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Journal of Education and Development in the Caribbean

Circuits of Identity and Cultural Transformation in the Work of Two Caribbean-diaspora Poets: Jean ‘Binta’ Breeze and Dorothea Smartt

Publication Date: 
June 2012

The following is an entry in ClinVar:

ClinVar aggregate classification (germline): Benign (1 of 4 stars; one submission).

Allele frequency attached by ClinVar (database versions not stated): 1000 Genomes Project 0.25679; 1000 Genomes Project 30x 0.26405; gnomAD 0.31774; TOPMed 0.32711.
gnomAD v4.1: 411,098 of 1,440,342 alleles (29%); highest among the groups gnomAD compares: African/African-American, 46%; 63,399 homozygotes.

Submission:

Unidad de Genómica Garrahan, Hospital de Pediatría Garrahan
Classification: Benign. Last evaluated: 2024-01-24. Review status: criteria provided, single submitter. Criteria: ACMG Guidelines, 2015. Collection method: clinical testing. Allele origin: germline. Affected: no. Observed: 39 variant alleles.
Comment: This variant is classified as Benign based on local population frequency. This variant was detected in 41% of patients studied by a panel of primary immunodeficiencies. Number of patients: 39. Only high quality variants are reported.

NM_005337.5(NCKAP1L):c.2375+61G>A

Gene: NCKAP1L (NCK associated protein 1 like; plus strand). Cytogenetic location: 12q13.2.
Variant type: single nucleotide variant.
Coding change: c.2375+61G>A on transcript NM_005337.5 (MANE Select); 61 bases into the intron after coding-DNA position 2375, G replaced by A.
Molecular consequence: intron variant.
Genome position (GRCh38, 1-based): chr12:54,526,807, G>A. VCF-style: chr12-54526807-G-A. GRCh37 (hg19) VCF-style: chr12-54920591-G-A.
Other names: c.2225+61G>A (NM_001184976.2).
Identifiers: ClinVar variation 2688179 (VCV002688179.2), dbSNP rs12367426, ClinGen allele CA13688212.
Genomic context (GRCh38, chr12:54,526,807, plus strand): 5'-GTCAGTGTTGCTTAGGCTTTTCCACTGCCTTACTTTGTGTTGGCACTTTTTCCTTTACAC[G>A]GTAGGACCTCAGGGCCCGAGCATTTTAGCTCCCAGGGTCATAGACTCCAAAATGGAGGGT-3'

In this article I explore constructions of diasporic space in the work of two Caribbean-diaspora poets, Jean 'Binta' Breeze, and Dorothea Smartt, and examine the ways in which circuits of departure, arrival, and return in selected poems, function as sites from which complex, interconnected identities are produced. The region is commonly defined as a space of migratory flows, which are both permanent and impermanent, and characterized by frequent returns 'home' (Trotz & Mullings, 2013, p. 154). Thus, concepts that have become central to diaspora theory, such as globalization, the transnational subject, related issues of boundaries, borders and what has been defined as a 'multivocality of belongings', (Kalra, Kaur & Hutnyk, 2005, p. 29) are concepts with particular resonance for cultural and historical articulations of the Caribbean and its diaspora.

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